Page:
A technician quickly focused on the computer screen, where the words “multiple gunshots” appeared in large type. She listened to a recording of the shots — the tat-tat-tat-tat-tat of five rounds from a small-caliber weapon — and zoomed in on a satellite map to see where the gun had been fired: North 23rd Street in Milwaukee, 2,200 miles away.
At 7:23:48, the technician, satisfied that the sounds were gunshots, sent an alert to the Milwaukee Police Department. Less than two minutes later, or at 9:25:02 p.m. Wisconsin time, a tactical team arrived at the address to find five .22-caliber shell casings and a bleeding 15-year-old boy who had been shot in the arm. The casings, said Chris Blaszak, a detective assigned to the department’s intelligence fusion center, were found within 17 feet of where the alert had placed the gunman. Total elapsed time: 3 minutes, 55 seconds.
Milwaukee is one of an increasing number of cities around the country — just under 70 to date, including some in the New York area — that are using a gunshot detection system called ShotSpotter to pinpoint the location of gunfire seconds after it occurs. Last year, the company that developed ShotSpotter began offering a more affordable system, and that has brought in new clients and led other cities to consider trying it.
The detection system, which triangulates sound picked up by acoustic sensors placed on buildings, utility poles and other structures, is part of a wave of technological advances that is transforming the way police officers do their jobs.
But like other technologies, including license plate scanners, body cameras and GPS trackers, the gunshot-detection system has also inspired debate.
In at least one city, New Bedford, Mass., where sensors recorded a loud street argument that accompanied a fatal shooting in December, the system has raised questions about privacy and the reach of police surveillance, even in the service of reducing gun violence.
And with recession-plagued police departments having to cut personnel and services, some cities have questioned the system’s benefits relative to its cost. The Detroit City Council last year rejected the Police Department’s proposal for a three-year, $2.6 million contract, with one council member objecting that not enough officers were available to respond to the alerts.
Cities that installed ShotSpotter in the past bought the equipment and managed the alerts themselves, a model that often involved laying out hundreds of thousands of dollars. But the company now offers a subscription plan for a yearly fee of $40,000 to $60,000 per square mile that includes round-the-clock monitoring of alerts by trained reviewers here in Mountain View.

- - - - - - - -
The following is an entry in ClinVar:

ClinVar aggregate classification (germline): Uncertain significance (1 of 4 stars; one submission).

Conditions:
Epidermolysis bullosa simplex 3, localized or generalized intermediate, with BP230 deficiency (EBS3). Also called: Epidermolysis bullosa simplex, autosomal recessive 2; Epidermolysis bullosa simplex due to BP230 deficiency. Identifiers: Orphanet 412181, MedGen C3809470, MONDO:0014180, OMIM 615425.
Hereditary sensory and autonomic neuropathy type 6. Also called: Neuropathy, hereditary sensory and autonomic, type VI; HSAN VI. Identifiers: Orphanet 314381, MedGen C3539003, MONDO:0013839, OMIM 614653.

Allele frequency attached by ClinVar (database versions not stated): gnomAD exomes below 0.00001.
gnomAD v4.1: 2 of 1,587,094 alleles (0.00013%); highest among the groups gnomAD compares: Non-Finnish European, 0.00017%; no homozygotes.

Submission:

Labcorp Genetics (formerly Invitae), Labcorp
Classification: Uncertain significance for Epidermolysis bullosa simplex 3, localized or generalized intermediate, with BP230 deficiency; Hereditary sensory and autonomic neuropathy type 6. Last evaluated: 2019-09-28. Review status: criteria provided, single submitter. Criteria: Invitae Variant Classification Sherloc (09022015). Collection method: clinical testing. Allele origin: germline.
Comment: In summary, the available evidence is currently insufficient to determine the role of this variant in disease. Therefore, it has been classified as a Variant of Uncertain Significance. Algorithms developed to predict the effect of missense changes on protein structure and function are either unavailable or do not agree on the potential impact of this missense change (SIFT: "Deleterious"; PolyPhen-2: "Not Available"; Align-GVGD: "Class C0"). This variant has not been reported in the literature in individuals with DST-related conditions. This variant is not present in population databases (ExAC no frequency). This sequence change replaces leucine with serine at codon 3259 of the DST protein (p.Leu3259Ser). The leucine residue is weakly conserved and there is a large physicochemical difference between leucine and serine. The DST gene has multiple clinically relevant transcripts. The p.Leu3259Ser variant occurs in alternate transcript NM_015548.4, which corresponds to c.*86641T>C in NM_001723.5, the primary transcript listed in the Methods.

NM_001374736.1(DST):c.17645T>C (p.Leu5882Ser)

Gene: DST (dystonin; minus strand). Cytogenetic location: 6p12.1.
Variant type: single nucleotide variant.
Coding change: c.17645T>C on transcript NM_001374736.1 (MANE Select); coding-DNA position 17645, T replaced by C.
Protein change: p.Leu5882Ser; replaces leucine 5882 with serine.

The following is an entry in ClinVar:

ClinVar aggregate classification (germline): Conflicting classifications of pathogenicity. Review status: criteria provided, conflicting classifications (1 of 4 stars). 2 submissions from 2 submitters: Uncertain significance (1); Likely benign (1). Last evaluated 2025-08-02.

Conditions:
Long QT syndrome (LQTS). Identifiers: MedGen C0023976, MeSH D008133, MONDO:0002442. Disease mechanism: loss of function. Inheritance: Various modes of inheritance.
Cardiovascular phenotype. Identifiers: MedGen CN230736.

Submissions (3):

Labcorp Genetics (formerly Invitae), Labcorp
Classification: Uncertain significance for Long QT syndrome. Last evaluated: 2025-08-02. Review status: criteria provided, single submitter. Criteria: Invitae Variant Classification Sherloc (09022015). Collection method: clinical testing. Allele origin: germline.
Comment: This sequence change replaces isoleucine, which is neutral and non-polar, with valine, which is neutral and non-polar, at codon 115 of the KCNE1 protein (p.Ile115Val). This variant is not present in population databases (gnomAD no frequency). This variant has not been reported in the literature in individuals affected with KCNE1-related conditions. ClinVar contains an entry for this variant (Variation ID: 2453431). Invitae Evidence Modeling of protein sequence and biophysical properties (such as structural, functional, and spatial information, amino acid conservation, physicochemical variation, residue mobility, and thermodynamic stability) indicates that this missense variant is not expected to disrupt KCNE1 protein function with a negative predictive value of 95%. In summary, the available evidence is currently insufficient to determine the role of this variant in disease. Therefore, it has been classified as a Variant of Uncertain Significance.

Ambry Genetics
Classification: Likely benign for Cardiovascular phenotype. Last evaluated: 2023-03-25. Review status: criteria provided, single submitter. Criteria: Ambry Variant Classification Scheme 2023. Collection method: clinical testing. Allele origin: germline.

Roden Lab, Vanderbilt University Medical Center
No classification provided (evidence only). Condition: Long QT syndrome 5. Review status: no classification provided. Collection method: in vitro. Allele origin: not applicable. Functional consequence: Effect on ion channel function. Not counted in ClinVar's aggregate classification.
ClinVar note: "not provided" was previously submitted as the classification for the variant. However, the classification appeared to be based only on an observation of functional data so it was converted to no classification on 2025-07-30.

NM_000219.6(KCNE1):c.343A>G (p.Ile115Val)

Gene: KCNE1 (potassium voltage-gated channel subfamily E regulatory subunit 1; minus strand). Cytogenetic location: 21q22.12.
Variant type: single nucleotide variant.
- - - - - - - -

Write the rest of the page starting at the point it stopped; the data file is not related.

Many police officials say the system has significantly improved response time for crimes involving firearms and has increased community confidence and helped deter gun crime by demonstrating that the police can show up quickly at the right place.
The technology, they say, has given officers critical information about what to expect upon arriving at a crime scene — like whether a gun was fired from a car and if so, how fast and in what direction the car was traveling — and has offered a level of precision in locating gunfire rarely afforded by 911 calls.
Sgt. Chris Bolton of the Oakland, Calif., Police Department, which has installed ShotSpotter in high-crime neighborhoods in East and West Oakland, said that before the system was in place, “a patrol officer would receive a gunshot call from the community and you could spend up to 30 minutes driving within, I would say, three to four blocks of that location, just to make sure there isn’t a victim in need of assistance, a crime ongoing or any evidence.”
If nothing else, ShotSpotter has made it clear how much unreported gunfire takes place on city streets. In many high-crime urban neighborhoods, gunshots are a counterpoint to daily life, “as common as the birds chirping,” as Cmdr. Mikail Ali of the San Francisco Police Department put it.
But whether out of apathy, fear or uncertainty, people call the police in only a fraction of cases.